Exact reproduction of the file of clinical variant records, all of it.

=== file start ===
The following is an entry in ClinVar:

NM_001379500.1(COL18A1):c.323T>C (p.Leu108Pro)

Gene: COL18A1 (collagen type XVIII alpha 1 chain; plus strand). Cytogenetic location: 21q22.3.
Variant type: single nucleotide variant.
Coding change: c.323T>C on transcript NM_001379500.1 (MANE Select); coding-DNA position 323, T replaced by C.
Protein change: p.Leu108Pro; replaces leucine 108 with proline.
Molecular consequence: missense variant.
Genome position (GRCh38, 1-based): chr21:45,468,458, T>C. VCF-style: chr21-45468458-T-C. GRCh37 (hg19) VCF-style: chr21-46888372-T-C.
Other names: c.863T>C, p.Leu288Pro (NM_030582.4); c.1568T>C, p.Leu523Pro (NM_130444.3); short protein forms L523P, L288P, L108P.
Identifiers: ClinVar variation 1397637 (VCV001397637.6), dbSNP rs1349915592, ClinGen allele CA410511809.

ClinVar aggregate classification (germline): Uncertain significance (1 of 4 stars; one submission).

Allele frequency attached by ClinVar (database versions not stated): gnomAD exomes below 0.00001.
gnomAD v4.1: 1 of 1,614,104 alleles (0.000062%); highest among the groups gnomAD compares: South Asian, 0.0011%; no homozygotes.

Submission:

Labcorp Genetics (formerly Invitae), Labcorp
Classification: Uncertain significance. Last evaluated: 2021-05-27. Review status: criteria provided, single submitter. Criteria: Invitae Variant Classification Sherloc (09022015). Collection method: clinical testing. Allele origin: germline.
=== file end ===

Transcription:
The following is an entry in ClinVar:

NM_001379500.1(COL18A1):c.323T>C (p.Leu108Pro)

Gene: COL18A1 (collagen type XVIII alpha 1 chain; plus strand). Cytogenetic location: 21q22.3.
Variant type: single nucleotide variant.
Coding change: c.323T>C on transcript NM_001379500.1 (MANE Select); coding-DNA position 323, T replaced by C.
Protein change: p.Leu108Pro; replaces leucine 108 with proline.
Molecular consequence: missense variant.
Genome position (GRCh38, 1-based): chr21:45,468,458, T>C. VCF-style: chr21-45468458-T-C. GRCh37 (hg19) VCF-style: chr21-46888372-T-C.
Other names: c.863T>C, p.Leu288Pro (NM_030582.4); c.1568T>C, p.Leu523Pro (NM_130444.3); short protein forms L523P, L288P, L108P.
Identifiers: ClinVar variation 1397637 (VCV001397637.6), dbSNP rs1349915592, ClinGen allele CA410511809.

ClinVar aggregate classification (germline): Uncertain significance (1 of 4 stars; one submission).

Allele frequency attached by ClinVar (database versions not stated): gnomAD exomes below 0.00001.
gnomAD v4.1: 1 of 1,614,104 alleles (0.000062%); highest among the groups gnomAD compares: South Asian, 0.0011%; no homozygotes.

Submission:

Labcorp Genetics (formerly Invitae), Labcorp
Classification: Uncertain significance. Last evaluated: 2021-05-27. Review status: criteria provided, single submitter. Criteria: Invitae Variant Classification Sherloc (09022015). Collection method: clinical testing. Allele origin: germline.